Saturday, November 28, 2015

December Reading List and Challenge

I am participating in a couple of things this December. First of all is an initiative I have been following on Tumblr called #ReadWomen in which we are reading books by women during the month of December.

There has been a generally positive response from the people I follow, but there have been some negative comments from some. Apparently people interpret it as "man hating." I want to clear up now that this is not the case. But there are a ton of books out there by white men who are usually cis and privileged. While women are not the least privileged group out there these days, they do not get as much notoriety as they should. Plus, reading books by someone different is good for you. You may just learn something and expand your world view. Not everyone sees the world the same way as a white male. So reading books by women, women of color, trans women, et cetera, will give you a different look at things. And how is that bad?

One person wrote up a good response to one of the people against the challenge (movement, initiative, whatever you want to call it). Here is their response to someone calling the movement sexist:

I didn’t want to get in this discussion, and after seeing other posts by you I can see you’re not even open to the possibility that you are wrong. No one is calling for the boycott of male or white writers, or talking about a conspiracy, if you don’t know there is an imbalance then you are severely [misinformed].
We looked at fall 2010 catalogs from 13 publishing houses, big and small. Discarding the books that were unlikely to get reviewed—self-help, cooking, art—we tallied up how many were by men and how many were by women. Only one of the houses we investigated—the boutique Penguin imprint Riverhead—came close to parity, with 55 percent of its books by men and 45 percent by women. Random House came in second, with 37 percent by women. It was downhill from there, with three publishers scoring around 30 percent—Norton, Little Brown, and Harper—and the rest 25 percent and below, including the elite literary houses Knopf (23 percent) and FSG (21 percent). Harvard University Press, the sole academic press we considered, came in at just 15 percent.” A Literary Glass Ceiling? I recommend you read that article is analyzing a study that shows that the overwhelming amount of books that get review are by men review by men.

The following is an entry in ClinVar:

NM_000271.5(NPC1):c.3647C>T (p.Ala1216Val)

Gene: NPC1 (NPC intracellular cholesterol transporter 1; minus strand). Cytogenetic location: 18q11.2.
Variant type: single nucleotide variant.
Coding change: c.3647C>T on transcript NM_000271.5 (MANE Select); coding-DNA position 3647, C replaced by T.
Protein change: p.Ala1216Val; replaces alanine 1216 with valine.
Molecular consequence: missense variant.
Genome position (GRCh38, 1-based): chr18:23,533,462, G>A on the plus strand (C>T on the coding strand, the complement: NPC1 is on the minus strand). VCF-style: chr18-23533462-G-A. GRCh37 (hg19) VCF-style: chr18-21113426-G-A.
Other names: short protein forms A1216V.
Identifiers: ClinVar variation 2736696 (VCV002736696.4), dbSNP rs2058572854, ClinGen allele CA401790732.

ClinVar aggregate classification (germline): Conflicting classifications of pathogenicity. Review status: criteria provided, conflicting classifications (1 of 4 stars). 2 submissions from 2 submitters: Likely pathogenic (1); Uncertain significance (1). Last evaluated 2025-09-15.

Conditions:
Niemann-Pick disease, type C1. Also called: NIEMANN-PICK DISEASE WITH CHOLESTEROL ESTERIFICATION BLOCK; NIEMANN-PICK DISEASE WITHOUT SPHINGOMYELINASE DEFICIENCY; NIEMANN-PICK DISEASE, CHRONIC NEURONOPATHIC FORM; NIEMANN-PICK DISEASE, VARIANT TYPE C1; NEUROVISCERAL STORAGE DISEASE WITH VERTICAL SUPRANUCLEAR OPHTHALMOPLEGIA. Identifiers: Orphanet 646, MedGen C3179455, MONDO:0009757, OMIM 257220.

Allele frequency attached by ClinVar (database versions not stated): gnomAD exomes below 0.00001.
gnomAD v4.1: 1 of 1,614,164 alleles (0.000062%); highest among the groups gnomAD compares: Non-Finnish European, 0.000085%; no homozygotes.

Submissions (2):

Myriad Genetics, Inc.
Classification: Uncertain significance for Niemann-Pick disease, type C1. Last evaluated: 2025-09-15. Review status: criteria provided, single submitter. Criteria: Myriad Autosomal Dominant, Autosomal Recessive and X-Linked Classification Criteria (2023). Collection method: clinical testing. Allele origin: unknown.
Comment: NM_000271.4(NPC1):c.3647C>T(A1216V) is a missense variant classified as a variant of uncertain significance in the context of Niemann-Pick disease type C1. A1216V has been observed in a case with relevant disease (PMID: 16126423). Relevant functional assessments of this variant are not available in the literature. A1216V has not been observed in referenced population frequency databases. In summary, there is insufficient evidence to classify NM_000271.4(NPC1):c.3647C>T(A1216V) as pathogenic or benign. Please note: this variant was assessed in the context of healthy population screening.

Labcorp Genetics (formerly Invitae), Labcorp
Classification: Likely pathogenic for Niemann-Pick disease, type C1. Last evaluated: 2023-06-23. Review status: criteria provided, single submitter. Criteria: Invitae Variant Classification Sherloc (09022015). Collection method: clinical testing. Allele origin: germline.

Of 3,200 children’s books published in 2013, just 93 were about black people, according to a study by the Cooperative Children’s Book Center at the University of Wisconsin. Where Are the People of Color in Children’s Books? only 57 by Latinos, 69 Asian Pacifics/Asian Pacific Americans X
I’m done with this discussion, I have nothing to say to a person that thinks that a black person reading only books by POCs is racist. X."

And who knows? Maybe in another month or two, we can read books written only by people of color or by people with disabilities. The point is to draw attention to the imbalance.

In this vein, I have complied my reading list for this month accordingly:

Soundless by Richelle Mead
Shadow and Bone by Leigh Bardugo
Visions of Sugar Plums by Janet Evanovich

Landline by Rainbow Rowell
And depending on time/how I feel either Cinder by Marissa Meyer or Hunter by Mercedes Lackey or a re-listen of The Night Circus by Erin Morgenstern because it is winter-y.

I have also complied some recommendations for books to read:
Tamora Pierce: anything she has written is great, strong women and POC
Diana Wynne Jones
Kate Forsyth
Anne McCaffrey
Janet Evanovich
Sue Harrison: several of her books are historical fiction about native people from Alaska and the islands in the Bering Sea
Their Eyes Were Watching God by Zora Neale Hurston
Jasmine by Bharati Mukherjee
Gone With the Wind by Margaret Mitchell
And there are so many more out there.

Lastly, I am going to attempt to participate in the December Reading Challenge by Books and Cupcakes:
So that is that! If anyone out there wants to participate in either of these challenges (or both!) I highly encourage it!

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